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Paroxetine

By Rania Gollakner, BS, DVM, MPH

Medications

What is paroxetine?

Paroxetine (brand names: Paxil®, Brisdelle®) is a selective serotonin reuptake inhibitor (SSRI) antidepressant used to treat canine aggression, anxiety, and stereotypic/obsessive-compulsive behaviors. In cats, it has been used to treat aggression, urine marking, and other behavior problems.  

Its use in cats, dogs, or birds to treat behavioral disorders is ‘off label’ or ‘extra label’. Many drugs are commonly prescribed for off label use in veterinary medicine. In these instances, follow your veterinarian’s directions and cautions very carefully as their directions may be significantly different from those on the label.

How is paroxetine given?

Paroxetine is given by mouth in the form of a tablet, capsule, or liquid suspension. It may be given with or without food; however, if vomiting occurs when dosed on an empty stomach, give future doses with food. If your pet’s appetite is decreased, try hand-feeding favorite foods. Measure liquid forms carefully. Do not give this medication with aged cheeses. Do not stop giving this medication abruptly after long-term use or withdrawal can occur.

This medication can take a few weeks before full effects are noted, but gradual improvements are usually appreciable after a few days.

What if I miss giving my pet the medication?

If you miss a dose, give it when you remember, but if it is close to the time for the next dose, skip the dose you missed and give it at the next scheduled time, and return to the regular dosing schedule. Never give your pet two doses at once or give extra doses.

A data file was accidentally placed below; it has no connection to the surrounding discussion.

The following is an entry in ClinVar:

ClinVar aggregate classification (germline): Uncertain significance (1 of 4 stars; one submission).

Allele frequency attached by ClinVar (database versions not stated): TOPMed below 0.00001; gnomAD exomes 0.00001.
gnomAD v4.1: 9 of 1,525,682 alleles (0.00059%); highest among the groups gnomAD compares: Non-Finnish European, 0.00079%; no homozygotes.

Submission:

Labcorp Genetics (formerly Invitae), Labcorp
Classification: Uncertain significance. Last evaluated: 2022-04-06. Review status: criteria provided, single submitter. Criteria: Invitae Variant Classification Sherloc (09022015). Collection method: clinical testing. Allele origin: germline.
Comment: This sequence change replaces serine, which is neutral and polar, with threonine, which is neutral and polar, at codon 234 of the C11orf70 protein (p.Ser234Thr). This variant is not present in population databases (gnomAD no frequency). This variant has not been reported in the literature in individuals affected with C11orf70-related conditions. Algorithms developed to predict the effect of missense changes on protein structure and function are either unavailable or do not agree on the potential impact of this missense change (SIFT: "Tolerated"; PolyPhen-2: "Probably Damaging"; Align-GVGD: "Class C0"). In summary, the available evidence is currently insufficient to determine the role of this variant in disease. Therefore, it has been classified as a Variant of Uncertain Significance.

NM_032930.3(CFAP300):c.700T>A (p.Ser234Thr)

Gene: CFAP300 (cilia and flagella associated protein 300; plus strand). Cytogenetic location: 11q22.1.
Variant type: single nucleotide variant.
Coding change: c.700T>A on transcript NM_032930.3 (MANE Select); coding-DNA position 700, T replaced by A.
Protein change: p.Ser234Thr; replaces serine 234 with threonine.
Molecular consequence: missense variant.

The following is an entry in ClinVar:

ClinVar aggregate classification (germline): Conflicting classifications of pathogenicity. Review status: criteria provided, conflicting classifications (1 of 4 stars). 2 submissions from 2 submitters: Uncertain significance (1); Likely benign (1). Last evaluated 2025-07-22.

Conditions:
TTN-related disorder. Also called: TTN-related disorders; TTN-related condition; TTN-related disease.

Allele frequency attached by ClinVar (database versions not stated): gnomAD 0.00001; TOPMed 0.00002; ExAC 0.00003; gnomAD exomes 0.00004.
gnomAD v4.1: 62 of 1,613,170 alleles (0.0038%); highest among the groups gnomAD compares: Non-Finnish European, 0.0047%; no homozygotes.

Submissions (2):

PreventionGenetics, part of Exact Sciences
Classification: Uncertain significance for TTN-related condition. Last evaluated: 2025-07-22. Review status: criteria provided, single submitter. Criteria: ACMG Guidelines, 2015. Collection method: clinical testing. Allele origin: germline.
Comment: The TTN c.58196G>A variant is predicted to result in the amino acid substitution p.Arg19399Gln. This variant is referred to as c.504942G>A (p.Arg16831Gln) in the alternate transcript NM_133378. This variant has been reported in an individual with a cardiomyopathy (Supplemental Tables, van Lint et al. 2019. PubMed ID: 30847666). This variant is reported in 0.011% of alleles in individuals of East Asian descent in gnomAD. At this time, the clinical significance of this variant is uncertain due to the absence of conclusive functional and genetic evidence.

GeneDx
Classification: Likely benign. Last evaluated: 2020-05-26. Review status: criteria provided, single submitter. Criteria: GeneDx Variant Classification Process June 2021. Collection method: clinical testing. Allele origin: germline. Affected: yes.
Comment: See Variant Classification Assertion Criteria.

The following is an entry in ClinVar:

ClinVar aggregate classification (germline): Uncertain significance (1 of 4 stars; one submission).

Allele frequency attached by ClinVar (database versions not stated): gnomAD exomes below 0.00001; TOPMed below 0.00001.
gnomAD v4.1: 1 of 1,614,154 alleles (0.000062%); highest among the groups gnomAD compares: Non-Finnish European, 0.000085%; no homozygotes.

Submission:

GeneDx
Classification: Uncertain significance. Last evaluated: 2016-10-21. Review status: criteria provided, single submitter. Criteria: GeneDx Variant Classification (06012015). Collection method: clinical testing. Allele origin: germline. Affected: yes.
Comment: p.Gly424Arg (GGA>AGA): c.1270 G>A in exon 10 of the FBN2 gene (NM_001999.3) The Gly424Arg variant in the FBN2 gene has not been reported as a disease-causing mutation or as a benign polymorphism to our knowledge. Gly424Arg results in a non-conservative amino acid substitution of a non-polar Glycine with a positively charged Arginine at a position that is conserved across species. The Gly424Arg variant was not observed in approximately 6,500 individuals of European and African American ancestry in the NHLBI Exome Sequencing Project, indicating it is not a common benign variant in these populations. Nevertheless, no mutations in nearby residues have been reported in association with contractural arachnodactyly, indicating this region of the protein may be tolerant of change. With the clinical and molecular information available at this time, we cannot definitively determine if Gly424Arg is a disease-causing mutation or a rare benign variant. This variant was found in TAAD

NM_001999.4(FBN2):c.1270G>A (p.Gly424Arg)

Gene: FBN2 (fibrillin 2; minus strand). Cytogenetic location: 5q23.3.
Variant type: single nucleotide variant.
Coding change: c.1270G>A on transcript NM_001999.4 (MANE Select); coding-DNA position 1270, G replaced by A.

Are there any potential side effects?

The most common side effects are sleepiness and decreased appetite. Other side effects include drooling, vomiting, diarrhea, constipation, difficulty urinating, muscle twitches, restlessness, sleeplessness, panting, dry/itchy skin, or vocalization. Serious side effects include seizures, aggressive behavior, hyperexcitability, or persistent lack of appetite.

This moderate-acting medication should stop working in a few days, although effects can be longer in pets with liver or kidney disease.

Are there any risk factors for this medication?

Paroxetine should not be used in pets that are allergic to it or other SSRIs, or pets currently taking monoamine oxidase inhibitors (MAOIs). Use paroxetine cautiously in pets with aggression, seizures, diabetes, or severe heart, liver, or kidney disease. Use cautiously in pregnant, nursing, old, or sick pets. Do not stop this medication abruptly after long-term use or withdrawal can occur.

Are there any drug interactions I should be aware of?

The following medications should be used with caution when given with paroxetine: alprazolam, beta-adrenergic blocking agents, buspirone, cyproheptadine, diazepam, diuretics, insulin, isoniazid, linezolid, MAOIs (includes some flea/tick collars), methylene blue, metoclopramide, mexiletine, moxifloxacin, nonsteroidal anti-inflammatory drugs, pentazocine, phenytoin, St. John’s wort, tramadol, trazodone, tricyclic antidepressants, or warfarin.

Be sure to tell your veterinarian about any medications (including vitamins, supplements, or herbal therapies) that your pet is taking.

Is there any monitoring that needs to be done with this medication?

There is no specific monitoring that needs to be done while your pet is taking this medication. Your veterinarian may monitor your pet to be sure that the medication is working. Monitor your pet at home for serious side effects.

How do I store paroxetine?

Store this medication at room temperature between 59°F and 86°F (15°C and 30°C). The liquid suspension should be stored below 77°F (25°C). Protect from direct sunlight.

What should I do in case of emergency?

If you suspect an overdose or an adverse reaction to the medication, call your veterinary office immediately. If they are not available, follow their directions in contacting an emergency facility.

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